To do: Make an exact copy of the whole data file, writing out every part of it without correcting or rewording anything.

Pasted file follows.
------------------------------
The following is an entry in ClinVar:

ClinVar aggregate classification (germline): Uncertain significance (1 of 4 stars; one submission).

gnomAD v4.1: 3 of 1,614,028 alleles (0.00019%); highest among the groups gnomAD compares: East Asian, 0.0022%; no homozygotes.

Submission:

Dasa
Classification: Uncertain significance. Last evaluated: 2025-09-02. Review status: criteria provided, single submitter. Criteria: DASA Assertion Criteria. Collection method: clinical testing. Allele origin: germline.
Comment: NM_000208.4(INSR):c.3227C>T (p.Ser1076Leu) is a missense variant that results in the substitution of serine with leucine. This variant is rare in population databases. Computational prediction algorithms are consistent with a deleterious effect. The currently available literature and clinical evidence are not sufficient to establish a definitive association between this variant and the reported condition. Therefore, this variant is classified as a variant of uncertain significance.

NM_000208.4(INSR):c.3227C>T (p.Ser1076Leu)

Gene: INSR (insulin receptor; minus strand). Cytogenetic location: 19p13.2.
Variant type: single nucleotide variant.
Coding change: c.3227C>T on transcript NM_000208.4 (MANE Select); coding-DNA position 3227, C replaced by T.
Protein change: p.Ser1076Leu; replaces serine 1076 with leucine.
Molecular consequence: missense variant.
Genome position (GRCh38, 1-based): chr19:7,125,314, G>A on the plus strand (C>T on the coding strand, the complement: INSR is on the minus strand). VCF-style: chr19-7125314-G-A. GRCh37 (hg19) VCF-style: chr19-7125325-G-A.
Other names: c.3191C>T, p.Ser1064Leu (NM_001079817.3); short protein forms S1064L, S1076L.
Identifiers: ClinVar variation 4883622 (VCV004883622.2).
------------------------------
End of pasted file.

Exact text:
The following is an entry in ClinVar:

ClinVar aggregate classification (germline): Uncertain significance (1 of 4 stars; one submission).

gnomAD v4.1: 3 of 1,614,028 alleles (0.00019%); highest among the groups gnomAD compares: East Asian, 0.0022%; no homozygotes.

Submission:

Dasa
Classification: Uncertain significance. Last evaluated: 2025-09-02. Review status: criteria provided, single submitter. Criteria: DASA Assertion Criteria. Collection method: clinical testing. Allele origin: germline.
Comment: NM_000208.4(INSR):c.3227C>T (p.Ser1076Leu) is a missense variant that results in the substitution of serine with leucine. This variant is rare in population databases. Computational prediction algorithms are consistent with a deleterious effect. The currently available literature and clinical evidence are not sufficient to establish a definitive association between this variant and the reported condition. Therefore, this variant is classified as a variant of uncertain significance.

NM_000208.4(INSR):c.3227C>T (p.Ser1076Leu)

Gene: INSR (insulin receptor; minus strand). Cytogenetic location: 19p13.2.
Variant type: single nucleotide variant.
Coding change: c.3227C>T on transcript NM_000208.4 (MANE Select); coding-DNA position 3227, C replaced by T.
Protein change: p.Ser1076Leu; replaces serine 1076 with leucine.
Molecular consequence: missense variant.
Genome position (GRCh38, 1-based): chr19:7,125,314, G>A on the plus strand (C>T on the coding strand, the complement: INSR is on the minus strand). VCF-style: chr19-7125314-G-A. GRCh37 (hg19) VCF-style: chr19-7125325-G-A.
Other names: c.3191C>T, p.Ser1064Leu (NM_001079817.3); short protein forms S1064L, S1076L.
Identifiers: ClinVar variation 4883622 (VCV004883622.2).